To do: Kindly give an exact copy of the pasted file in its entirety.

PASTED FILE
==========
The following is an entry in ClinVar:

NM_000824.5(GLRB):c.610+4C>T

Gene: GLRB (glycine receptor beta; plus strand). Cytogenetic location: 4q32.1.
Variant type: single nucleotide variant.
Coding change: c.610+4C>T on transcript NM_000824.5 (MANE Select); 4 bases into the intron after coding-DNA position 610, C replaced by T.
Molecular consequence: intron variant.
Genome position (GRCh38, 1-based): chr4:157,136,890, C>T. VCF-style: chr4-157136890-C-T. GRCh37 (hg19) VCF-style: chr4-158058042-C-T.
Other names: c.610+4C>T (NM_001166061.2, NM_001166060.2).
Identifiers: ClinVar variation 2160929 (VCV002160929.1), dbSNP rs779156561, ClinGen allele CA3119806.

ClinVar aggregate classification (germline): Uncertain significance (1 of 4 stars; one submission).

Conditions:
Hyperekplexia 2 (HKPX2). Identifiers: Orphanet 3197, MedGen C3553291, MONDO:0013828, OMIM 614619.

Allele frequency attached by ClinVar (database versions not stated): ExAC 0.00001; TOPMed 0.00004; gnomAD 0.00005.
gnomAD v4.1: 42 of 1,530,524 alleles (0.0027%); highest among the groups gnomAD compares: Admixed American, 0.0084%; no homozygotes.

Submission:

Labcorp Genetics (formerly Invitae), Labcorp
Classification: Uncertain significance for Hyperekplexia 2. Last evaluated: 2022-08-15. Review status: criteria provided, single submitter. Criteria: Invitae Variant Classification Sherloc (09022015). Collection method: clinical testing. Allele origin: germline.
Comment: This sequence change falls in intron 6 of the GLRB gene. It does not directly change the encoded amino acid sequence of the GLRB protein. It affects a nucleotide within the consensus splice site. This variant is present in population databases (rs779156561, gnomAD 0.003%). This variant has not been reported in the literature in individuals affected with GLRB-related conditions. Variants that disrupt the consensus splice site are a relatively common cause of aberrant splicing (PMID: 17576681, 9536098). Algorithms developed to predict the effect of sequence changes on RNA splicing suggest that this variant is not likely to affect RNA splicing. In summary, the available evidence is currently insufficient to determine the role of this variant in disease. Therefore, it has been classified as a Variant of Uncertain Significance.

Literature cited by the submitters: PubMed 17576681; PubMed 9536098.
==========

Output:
The following is an entry in ClinVar:

NM_000824.5(GLRB):c.610+4C>T

Gene: GLRB (glycine receptor beta; plus strand). Cytogenetic location: 4q32.1.
Variant type: single nucleotide variant.
Coding change: c.610+4C>T on transcript NM_000824.5 (MANE Select); 4 bases into the intron after coding-DNA position 610, C replaced by T.
Molecular consequence: intron variant.
Genome position (GRCh38, 1-based): chr4:157,136,890, C>T. VCF-style: chr4-157136890-C-T. GRCh37 (hg19) VCF-style: chr4-158058042-C-T.
Other names: c.610+4C>T (NM_001166061.2, NM_001166060.2).
Identifiers: ClinVar variation 2160929 (VCV002160929.1), dbSNP rs779156561, ClinGen allele CA3119806.

ClinVar aggregate classification (germline): Uncertain significance (1 of 4 stars; one submission).

Conditions:
Hyperekplexia 2 (HKPX2). Identifiers: Orphanet 3197, MedGen C3553291, MONDO:0013828, OMIM 614619.

Allele frequency attached by ClinVar (database versions not stated): ExAC 0.00001; TOPMed 0.00004; gnomAD 0.00005.
gnomAD v4.1: 42 of 1,530,524 alleles (0.0027%); highest among the groups gnomAD compares: Admixed American, 0.0084%; no homozygotes.

Submission:

Labcorp Genetics (formerly Invitae), Labcorp
Classification: Uncertain significance for Hyperekplexia 2. Last evaluated: 2022-08-15. Review status: criteria provided, single submitter. Criteria: Invitae Variant Classification Sherloc (09022015). Collection method: clinical testing. Allele origin: germline.
Comment: This sequence change falls in intron 6 of the GLRB gene. It does not directly change the encoded amino acid sequence of the GLRB protein. It affects a nucleotide within the consensus splice site. This variant is present in population databases (rs779156561, gnomAD 0.003%). This variant has not been reported in the literature in individuals affected with GLRB-related conditions. Variants that disrupt the consensus splice site are a relatively common cause of aberrant splicing (PMID: 17576681, 9536098). Algorithms developed to predict the effect of sequence changes on RNA splicing suggest that this variant is not likely to affect RNA splicing. In summary, the available evidence is currently insufficient to determine the role of this variant in disease. Therefore, it has been classified as a Variant of Uncertain Significance.

Literature cited by the submitters: PubMed 17576681; PubMed 9536098.